“Being happy should be easy — we have our pick of sweet smells, sunlight, massages, natural views and uplifting music. However, even if we accept such invitations to sensual pleasure, we might still find a good mood elusive. . . . The problem lies in the human mind, which filters, screens, censors, and ultimately passes final judgement on our overall happiness. The surge from good experiences to good feelings can easily be blocked by the negative internal stories we tell ourselves.”
— David Sobel and Robert Ornstein in Healthy Pleasures
Twenty-something Ugyen Dorji (Sherab Dorji) lives in Bhutan, a country set in the spectacular mountain regions of the Eastern Himalayas between China and India. It is most known as measuring success by the nation’s “gross national happiness.” Ugyen lives in the city with his grandmother, (Tsheri Zom) who is very proud that he has already completed four years of a five-year government contract as a school teacher.
But this career choice has lost its hold on Ugyen who now wants to move to Australia and become a professional singer. Like many of his peers, he’s attracted to the glittery Western world of the media and popular culture accessed through his phone. In his mind, he sees himself as doing something entirely different in a new place in order to be happy.
His supervisor’s response to his attitude is to post him to Lunana, a tiny village of 56 people that is a six-days walk into the mountains. It is, in fact, the world’s most remote school. (The film was shot in this actual location, and since there was no electricity, they had to use cameras operating from solar-powered batteries.)
Despite being greeted by the entire village upon his arrival after a physically exhausting journey, Ugyen feels isolated. He is shocked to find that his room is spartan with no running water or electricity; for heat he needs to burn yak dung. His classroom doesn’t even have a blackboard, and supplies for the children are limited. He tells the village chief, Asha (Kunzang Wangdi) that he wants to return home as soon as possible.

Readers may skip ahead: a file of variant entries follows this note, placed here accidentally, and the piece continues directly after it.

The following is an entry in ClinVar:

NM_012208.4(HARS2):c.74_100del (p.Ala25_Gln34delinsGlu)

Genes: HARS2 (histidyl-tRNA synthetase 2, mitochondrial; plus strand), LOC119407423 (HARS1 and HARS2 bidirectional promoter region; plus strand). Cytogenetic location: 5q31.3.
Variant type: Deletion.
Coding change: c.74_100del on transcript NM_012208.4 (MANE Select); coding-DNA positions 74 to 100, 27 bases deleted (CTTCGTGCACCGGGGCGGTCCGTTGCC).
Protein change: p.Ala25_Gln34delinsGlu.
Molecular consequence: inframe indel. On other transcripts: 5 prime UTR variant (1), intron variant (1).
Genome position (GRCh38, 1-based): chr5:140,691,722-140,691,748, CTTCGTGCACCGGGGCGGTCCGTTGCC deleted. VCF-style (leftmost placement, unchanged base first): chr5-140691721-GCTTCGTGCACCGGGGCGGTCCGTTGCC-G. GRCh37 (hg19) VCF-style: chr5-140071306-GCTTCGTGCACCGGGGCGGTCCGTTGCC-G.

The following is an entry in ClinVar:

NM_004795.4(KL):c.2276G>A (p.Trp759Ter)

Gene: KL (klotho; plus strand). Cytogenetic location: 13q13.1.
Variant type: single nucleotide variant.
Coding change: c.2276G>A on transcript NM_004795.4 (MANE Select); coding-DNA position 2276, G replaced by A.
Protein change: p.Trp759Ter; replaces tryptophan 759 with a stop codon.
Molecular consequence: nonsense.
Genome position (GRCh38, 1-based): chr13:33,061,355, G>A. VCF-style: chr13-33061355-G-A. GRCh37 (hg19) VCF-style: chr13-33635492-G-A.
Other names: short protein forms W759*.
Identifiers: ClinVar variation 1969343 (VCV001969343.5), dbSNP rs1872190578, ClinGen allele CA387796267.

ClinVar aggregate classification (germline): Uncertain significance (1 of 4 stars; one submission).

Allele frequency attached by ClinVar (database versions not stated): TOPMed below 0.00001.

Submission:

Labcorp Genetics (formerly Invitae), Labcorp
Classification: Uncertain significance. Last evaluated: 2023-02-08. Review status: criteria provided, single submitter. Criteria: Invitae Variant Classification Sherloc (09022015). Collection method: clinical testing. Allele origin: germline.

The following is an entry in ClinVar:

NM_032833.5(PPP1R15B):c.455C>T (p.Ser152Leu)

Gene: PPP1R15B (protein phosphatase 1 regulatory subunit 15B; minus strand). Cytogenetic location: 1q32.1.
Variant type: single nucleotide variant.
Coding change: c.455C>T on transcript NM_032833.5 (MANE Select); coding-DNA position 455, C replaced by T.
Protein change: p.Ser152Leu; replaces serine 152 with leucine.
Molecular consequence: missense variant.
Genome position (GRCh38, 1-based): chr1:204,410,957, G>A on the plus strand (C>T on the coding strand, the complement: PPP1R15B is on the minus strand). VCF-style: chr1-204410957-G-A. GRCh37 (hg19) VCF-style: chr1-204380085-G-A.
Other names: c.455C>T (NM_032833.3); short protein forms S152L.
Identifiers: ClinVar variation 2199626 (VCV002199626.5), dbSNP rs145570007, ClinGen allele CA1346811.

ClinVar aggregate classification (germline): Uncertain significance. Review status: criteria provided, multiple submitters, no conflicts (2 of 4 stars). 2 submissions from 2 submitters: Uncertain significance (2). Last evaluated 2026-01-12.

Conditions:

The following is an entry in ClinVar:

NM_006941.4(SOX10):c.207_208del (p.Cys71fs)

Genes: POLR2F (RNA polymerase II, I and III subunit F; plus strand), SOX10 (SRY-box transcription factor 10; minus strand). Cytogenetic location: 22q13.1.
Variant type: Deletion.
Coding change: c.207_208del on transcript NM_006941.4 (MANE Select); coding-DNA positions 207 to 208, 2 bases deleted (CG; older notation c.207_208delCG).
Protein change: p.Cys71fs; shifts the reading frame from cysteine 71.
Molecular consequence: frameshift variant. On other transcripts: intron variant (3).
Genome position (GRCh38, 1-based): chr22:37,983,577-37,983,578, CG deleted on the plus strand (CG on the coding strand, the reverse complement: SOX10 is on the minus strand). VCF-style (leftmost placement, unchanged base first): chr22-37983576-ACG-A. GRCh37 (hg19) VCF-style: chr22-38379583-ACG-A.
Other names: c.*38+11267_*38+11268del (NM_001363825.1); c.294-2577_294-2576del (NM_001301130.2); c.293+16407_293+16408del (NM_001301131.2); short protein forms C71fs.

Happiness is a mysterious emotion which can turn us around and change our plans and dreams. In Ugyen’s case, two developments contribute to his transformation. The children are thrilled to have a new teacher — he’s greeted on his first day of teaching by the vibrant smile of nine-year-old Pem Sam (Pem Zam), and soon he realized he can make a difference here, even if he does have to leave before the snows come.
And then there is music. Himself a singer, Ugyen is enchanted when he hears Saldon (Kelden Lhamo Gurung), a beautiful young woman, singing in the hills. She explains that this is her offering: “It’s a song I offer to all beings, to all the people, to the animals, the gods, to all the spirits in our valley. When the black-necked cranes sing, they sing not worrying who hears or what others think. They sing to offer. I want to sing like that.” Ugyen asks her to teach him a song about a yak herder and soon they are practicing together.
During the trek to the village, his companions, Michen (Ugyen Norbu Lhendup) and Singye (Tshering Doril), made offerings on the mountain pass for their safe journey. Now Ugyen brings his own gifts to the village, having his guitar sent so he can sing with the children, and getting teaching supplies for the classroom. In turn, Saldon brings him one of the village yaks, Norbu (meaning “wish fulfilling jewel”), to keep inside the school so he won’t have to gather dung in the fields.
In one of her memoirs, May Sarton wrote that it is wrong to expect that there will be a time of happiness in our lives. Rather, there are moments of happiness, “almost every day [contains] at least one moment of happiness.” This film is filled with moments of happiness — from a pause to gaze at the beauty of the mountains, to the joy of singing “Old McDonald” with a group of dancing children, to food shared in a special wooden bowl, to reading a letter from his students: “You showed us the importance of having good hearts.” This film will show you that as well.